An Indiana House committee will vote Friday on a bill that imposes tax penalties against businesses who hire illegal immigrants. But that bill is a far cry from what Republican lawmakers originally wanted. That tougher bill that would have allowed police to stop anyone they suspected of being an illegal immigrant, but civil rights groups opposed that so-called “Arizona-style” provision.
Indiana Governor Mitch Daniels didn’t support either, but some ordinary Hoosiers did.
Many voiced support for the tougher bill at a three-hour hearing before the Indiana House Public Policy Committee today in Indianapolis.
Bill Webster, who lives in the Indianapolis area, told the committee that since the federal government hasn’t dealt with the issue, Indiana should.
“When they are taking our jobs and they are hurting our economy and weighing down our system, it’s a Hoosier problem and we need to do something about it,” Webster said.
But others, like East Chicago immigration activist Antonio “Tony” Barreda, say the bill only hurts those who work on Hoosier farms.
“Is that agricultural worker, that goes to work from sun up to sun down, and is dead tired, he’s a threat to national security?” Barreda said. “Let’s get real.”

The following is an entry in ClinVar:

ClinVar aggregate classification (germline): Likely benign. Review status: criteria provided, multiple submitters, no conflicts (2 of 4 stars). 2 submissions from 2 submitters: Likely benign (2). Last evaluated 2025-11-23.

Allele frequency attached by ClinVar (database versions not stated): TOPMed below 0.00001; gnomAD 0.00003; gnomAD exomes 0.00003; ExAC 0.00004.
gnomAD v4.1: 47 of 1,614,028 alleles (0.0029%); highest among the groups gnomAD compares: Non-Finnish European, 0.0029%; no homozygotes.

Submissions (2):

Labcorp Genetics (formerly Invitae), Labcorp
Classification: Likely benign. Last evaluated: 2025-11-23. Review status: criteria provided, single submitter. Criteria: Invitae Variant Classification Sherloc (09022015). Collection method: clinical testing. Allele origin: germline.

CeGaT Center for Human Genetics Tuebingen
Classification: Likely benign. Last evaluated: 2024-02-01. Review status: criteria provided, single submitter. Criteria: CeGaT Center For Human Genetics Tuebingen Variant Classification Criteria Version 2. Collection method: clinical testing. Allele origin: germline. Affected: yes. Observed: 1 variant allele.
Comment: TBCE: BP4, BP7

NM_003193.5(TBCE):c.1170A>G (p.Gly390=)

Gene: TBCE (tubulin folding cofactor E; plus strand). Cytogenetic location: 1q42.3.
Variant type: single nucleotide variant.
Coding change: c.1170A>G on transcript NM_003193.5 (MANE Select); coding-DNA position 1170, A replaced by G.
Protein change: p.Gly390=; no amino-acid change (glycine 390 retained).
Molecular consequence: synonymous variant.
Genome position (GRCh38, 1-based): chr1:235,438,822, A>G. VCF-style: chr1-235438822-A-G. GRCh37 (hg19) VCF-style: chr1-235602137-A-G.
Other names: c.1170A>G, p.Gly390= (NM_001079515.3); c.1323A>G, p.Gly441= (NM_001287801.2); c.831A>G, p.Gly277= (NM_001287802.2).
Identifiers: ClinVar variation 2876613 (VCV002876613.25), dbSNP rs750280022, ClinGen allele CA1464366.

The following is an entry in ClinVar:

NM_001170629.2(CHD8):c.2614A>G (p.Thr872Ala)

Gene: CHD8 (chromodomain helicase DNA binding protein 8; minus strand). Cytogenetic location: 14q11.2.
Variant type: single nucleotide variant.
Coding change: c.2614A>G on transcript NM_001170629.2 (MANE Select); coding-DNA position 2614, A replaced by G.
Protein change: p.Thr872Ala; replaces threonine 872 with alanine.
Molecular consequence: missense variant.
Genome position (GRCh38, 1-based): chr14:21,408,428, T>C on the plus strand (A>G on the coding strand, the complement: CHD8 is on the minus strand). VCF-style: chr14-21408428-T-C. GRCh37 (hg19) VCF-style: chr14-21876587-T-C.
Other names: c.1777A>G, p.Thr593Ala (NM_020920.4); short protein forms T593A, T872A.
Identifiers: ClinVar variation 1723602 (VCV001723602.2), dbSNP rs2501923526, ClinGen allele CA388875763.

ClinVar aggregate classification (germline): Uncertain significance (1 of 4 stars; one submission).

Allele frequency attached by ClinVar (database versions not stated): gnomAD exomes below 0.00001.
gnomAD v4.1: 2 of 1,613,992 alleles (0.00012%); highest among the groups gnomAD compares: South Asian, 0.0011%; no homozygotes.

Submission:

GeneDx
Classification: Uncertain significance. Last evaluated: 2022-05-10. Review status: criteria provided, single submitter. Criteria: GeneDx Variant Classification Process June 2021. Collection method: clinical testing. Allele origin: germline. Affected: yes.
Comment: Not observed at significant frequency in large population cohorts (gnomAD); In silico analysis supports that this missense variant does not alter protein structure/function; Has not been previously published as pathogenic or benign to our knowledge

Even before today’s hearing got underway, the committee had already agreed to take the toughest provision of Senate Bill 590 out: the requirement that would have allowed police to stop and question anyone they suspected of being an illegal immigrant.
The bill now focuses on imposing tax penalties against employers who knowingly hire illegal immigrants.
State Rep. Mara Candelaria Reardon, a Democrat from Munster, says lawmakers should just leave the issue to Congress.
“I think that the amendments make a bad bill better,” Candelaria said. “But certainly I still believe that this is a federal responsibility that we should be using our role here and our chamber to put the pressure on the federal government that they do something to resolve this issue.”
The proposal would require Indiana to tally the costs of illegal immigration and seek reimbursement from the U.S. Congress.